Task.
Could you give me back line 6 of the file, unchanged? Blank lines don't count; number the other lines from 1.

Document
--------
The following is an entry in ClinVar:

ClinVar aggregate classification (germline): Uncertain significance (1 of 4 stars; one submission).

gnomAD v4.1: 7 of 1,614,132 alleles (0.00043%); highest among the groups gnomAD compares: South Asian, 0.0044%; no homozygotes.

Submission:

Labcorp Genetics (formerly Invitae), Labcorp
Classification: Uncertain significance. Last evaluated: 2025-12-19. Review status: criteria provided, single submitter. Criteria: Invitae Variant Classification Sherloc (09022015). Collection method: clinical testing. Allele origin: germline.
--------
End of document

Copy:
Classification: Uncertain significance. Last evaluated: 2025-12-19. Review status: criteria provided, single submitter. Criteria: Invitae Variant Classification Sherloc (09022015). Collection method: clinical testing. Allele origin: germline.